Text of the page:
So F1 has arrived at the mid-season break. Between Hungary and Belgium, teams take a month-long respite, joining the rest of us in being flash flooded by the Great British summer. They’re not allowed to work on the cars for two weeks. This is just to make sure no eager aerodynamic beavers forget about their families and gain an advantage by working on their team’s car while others don’t. The drivers have driven acres of tarmac at more than 300km/h in eleven different countries across the world. They need a break.
The races themselves have lent a fantastic blend of excitement, tactics and strategy. Monaco, Germany and Hungary were tense and thrilling races in which the top drivers finished within small seconds of each other. The European Grand Prix in Valencia was a crazy, incident-packed and frankly jaw-dropping race, where action was never too far away. Great Britain was a traditional race between the top two, Alonso and Webber, battling towards the final laps with Webber coming out on top. After having seven different winners from seven races, a pattern started to emerge with who came out on top. Fernando Alonso, Mark Webber and Lewis Hamilton have both won two races from Monaco to Hungary. The battle in the second half of the championship should be intense.
And what of the standings? Well, this time last year Sebastien Vettel was leading the World Championship by a scary 83 points. He was leading by more than three race wins. In 2012, five drivers at the top are separated by 48 points. Fernando Alonso leads the pack by 40, but when a win gets you 25 points, that lead does not seem all that comfortable.
I have such respect for Fernando Alonso, who has driven with control and has been sensible behind the wheel. When you get that kind of quality mixed with a bit of luck (as he did in Valencia when drivers crashed and retired) then you will find yourself towards the top of the championship. He is such a consistent driver as he’s finished in the points for the last 23 consecutive races, an unbelievable achievement. His team-mate, Felipe Massa, has had a relatively poor first half. This shows that a driver can still make the difference in this sport. The Ferrari wheels don’t go round the fastest, and it started to show as the Ferraris dropped down the order in the last race. The Championship is anyone’s game now.
The McLaren cars have had a poor few races but seem to have found pace with Jenson Button’s second place in Germany and Lewis Hamilton’s dominant win in Hungary. The Red Bulls are still up there and the Lotus Renault cars are looking very strong after another double podium for Kimi Raikkonen and Romain Grosjean. Surely if Kimi wins a race soon then he will start to be seen as real title contender. On a side note, their car is by far the least ugly car on the grid, it’s a joy to watch it in HD on Sky Sports or the BBC.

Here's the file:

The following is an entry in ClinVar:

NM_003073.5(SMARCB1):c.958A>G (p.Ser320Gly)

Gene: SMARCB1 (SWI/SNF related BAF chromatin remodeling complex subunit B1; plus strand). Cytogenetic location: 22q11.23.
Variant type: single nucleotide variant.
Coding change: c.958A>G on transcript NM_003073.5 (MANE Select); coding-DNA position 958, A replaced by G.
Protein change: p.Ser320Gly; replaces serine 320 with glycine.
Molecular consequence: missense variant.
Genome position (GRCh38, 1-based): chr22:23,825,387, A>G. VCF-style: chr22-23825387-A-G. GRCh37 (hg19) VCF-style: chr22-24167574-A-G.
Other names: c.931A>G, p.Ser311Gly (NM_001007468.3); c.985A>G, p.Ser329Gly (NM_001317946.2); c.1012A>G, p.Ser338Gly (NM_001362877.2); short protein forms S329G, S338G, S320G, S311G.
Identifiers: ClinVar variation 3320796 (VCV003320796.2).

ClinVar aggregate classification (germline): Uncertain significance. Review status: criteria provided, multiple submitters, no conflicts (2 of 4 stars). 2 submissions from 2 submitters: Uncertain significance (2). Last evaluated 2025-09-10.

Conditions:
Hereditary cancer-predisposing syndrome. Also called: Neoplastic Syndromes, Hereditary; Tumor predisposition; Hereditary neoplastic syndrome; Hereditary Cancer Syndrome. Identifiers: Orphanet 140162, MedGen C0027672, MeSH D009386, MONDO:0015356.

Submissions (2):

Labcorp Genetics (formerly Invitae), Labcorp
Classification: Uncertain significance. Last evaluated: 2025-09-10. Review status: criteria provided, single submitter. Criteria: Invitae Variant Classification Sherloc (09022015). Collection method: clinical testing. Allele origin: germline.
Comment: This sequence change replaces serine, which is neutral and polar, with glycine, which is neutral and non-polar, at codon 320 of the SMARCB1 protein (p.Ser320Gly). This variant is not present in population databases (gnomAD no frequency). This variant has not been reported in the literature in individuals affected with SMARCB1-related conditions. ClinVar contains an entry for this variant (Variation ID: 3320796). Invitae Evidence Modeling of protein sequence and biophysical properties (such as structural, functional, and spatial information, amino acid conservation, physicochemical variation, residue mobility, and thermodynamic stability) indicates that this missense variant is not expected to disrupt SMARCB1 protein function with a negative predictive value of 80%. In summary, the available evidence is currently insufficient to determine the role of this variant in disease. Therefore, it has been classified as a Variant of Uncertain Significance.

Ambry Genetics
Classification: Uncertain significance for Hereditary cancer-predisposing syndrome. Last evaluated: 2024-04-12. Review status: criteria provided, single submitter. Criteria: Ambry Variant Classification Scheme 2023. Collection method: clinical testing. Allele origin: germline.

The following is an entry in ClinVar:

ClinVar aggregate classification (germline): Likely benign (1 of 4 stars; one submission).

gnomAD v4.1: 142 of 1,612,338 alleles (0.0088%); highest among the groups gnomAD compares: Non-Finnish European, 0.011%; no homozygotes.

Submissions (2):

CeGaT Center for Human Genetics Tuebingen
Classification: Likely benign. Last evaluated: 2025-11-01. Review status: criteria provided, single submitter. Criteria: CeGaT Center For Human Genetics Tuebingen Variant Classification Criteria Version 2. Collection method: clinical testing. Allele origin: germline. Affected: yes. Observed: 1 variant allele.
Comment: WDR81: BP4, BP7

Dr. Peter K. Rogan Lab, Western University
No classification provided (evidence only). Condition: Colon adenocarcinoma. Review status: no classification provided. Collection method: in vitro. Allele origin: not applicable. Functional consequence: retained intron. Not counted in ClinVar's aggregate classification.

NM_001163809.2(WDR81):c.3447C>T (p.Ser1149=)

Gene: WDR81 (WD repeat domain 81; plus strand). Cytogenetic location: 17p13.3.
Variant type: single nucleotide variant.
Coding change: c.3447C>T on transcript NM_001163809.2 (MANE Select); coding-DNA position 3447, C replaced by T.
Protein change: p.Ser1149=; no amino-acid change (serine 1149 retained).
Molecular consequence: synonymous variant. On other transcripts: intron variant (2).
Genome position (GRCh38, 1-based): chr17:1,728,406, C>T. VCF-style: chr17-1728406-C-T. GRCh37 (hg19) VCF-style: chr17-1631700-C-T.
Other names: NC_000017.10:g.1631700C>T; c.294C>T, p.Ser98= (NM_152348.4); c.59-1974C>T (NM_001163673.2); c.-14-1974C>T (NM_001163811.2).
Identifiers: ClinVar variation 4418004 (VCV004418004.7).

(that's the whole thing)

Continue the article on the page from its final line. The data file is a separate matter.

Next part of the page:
Speaking of which, Simon Lazenby and his presenting team of Damon Hill and Johnny Herbert are doing an alright job, but they are not entertaining. The one and a half hour build-up to each race is long, drawn-out, sometimes over-produced and sometimes robotic. However, it is very informative, detailed and flashy in typical Sky Sports fashion, which some F1 fanatics may love but may seem a put-off for the casual viewer. Martin Brundle and David Croft as commentators, to be honest, slightly disappoint me. David Croft seems to have fell foul of the radio-to-TV curse and has lost something in that transition. He shouts a lot for the soundbites but not much else. Ted Kravitz, the pit-lane reporter, however, saves Sky F1. He is by far my favourite broadcaster of all time.
The BBC are still the winners in my opinion. Their friendly and almost casual coverage is as entertaining as it is informative, and their commentator Ben Edwards gets very excited when things get a bit dramatic. http://www.youtube.com/watch?v=L1Wcch5nR-g
So who’s my bet for the World Championship? I think it’ll go right down the wire, and I think Lewis Hamilton will come back and narrowly win it. Maybe not in the last corner of the last race of the season – let’s hope not for the sake of my blood pressure.